• Where did you study marine biology?
    I did my bachelors in Environmental Management at Maldives National University. Most of my knowledge about the marine environment I have gained from working and volunteering at different NGOs. I am currently working at the newly opened 5-star resort SIYAM WORLD as their Resident Marine Biologist. But before I landed this job, I’ve worked with Maldives Whale shark Research Program, Turtle Rehabilitation center in Naifaru Juvenile, IUCN and I’ve done coral and fisheries research at Maldives Marine Research Institute.
  • What did you do your final research paper on?
    My Final Research Paper was on the ‘Perception of Maldivian Grouper Fishers on the sustainability of the Current Practices and the Management Plan’. In my paper I did an in-depth analysis of the current practices of the grouper fishery industry of the Maldives and how effect the current management plan is on combating the unsustainable practices that has been going on in the industry. I also conducted a survey questionnaire to understand how well the fishers know about the management plan and tried to understand how their livelihood was being affected by the sustainability practices enforced in the management plan.
  • What is your favourite sighting diving?
    It is so hard to pick one sight. But on the top of my head I think the best sight was when I was doing a fun dive at Vaavu Atoll a few years back and we came across a ball of trevallies. It was the most amazing thing. We went right inside the ball of fish so we were surrounded on all sides by them. This was something I’ve always wanted to experience and it was just so surreal. This was a dive I will never forget.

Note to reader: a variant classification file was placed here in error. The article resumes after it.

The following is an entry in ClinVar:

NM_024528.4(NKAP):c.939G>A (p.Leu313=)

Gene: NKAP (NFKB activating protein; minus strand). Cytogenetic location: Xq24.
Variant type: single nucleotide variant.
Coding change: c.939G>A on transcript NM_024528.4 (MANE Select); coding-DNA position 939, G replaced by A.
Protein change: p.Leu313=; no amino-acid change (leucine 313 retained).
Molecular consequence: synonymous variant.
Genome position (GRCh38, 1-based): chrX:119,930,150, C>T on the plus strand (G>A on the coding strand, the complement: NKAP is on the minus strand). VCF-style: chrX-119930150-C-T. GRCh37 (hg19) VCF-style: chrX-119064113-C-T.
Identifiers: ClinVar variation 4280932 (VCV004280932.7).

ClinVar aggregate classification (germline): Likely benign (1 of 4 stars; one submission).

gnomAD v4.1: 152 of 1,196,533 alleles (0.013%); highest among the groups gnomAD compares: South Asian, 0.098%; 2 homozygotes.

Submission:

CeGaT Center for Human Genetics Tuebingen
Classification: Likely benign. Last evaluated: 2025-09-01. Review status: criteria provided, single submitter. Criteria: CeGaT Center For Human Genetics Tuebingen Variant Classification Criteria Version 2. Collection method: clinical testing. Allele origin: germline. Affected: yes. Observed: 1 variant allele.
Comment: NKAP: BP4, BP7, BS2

• What is your favorite sighting snorkelling?
    I think my favorite sight snorkeling would be anytime we get to interact with Mantas or Whlaesharks. Whalesharks specially are such gentle giants that we get to spend atleast 30 minutes with one and it just becomes such a meaningful experience because you get to learn so much about them during this interaction.
  • What is the most prevalent misconception about the ocean and marine life that you find?
    There is a lot of them ranging from ‘corals are plants’ to ‘all sharks are dangerous’. Amongst fishers that I have talked to there is also the general idea floating about that since the ocean is so big, we will never run out of fish. I think this is the biggest misconception that I find, especially in the Maldives where our livelihood and food resource is so directly connected to the fisheries industry of the country. Fisherman thinking sustainability during fishing practices is unnecessary because they don’t believe in the declining fish stock populations while research clearly shows otherwise. This is why, currently there is a lot of effort put into conducting awareness sessions for the local fishers regarding issues like this.

Best of the Maldives: Room Decorating Instagram – Kuramathi

Kuramathi - Waheed Saamid room decorator 2

Kuramathi’s Waheed Saamid pentathlete of a room decorator. He not only pioneered a medium I’ve not seen in my decades of visits, he’s mastered all of its fundamental disciplines:

  1. Petals
  2. Wording (both cut and formed)
  3. Towel sculpture
  4. Bubble Bath
  5. Path/Floor messages (pioneer)

I caught up with him and he shared a bit about his background:

  • “I have started room decorations as I began my career as a villa Attendant. Since then I have learned and improving my skills. I’m a self taught decorative. During this journey of a villa Attendant, I have met many creative colleagues in room decorating. I get ideas from my friends and through the internet. Mostly I love doing different types of leaf decorations. Room decoration is an important element of Housekeeping service, to demonstrate my skills and give our guests a little gesture of that we care them.”

His Instagram feed is the most diverse collection of works and I highly recommend following him for your own daily dose of decorating.

Kuramathi - Waheed Saamid room decorator 1

Kuramathi - Waheed Saamid room decorator 3

Best of the Maldives: Buggy Tracker – Dhigali

Dhigali - buggy tracker 2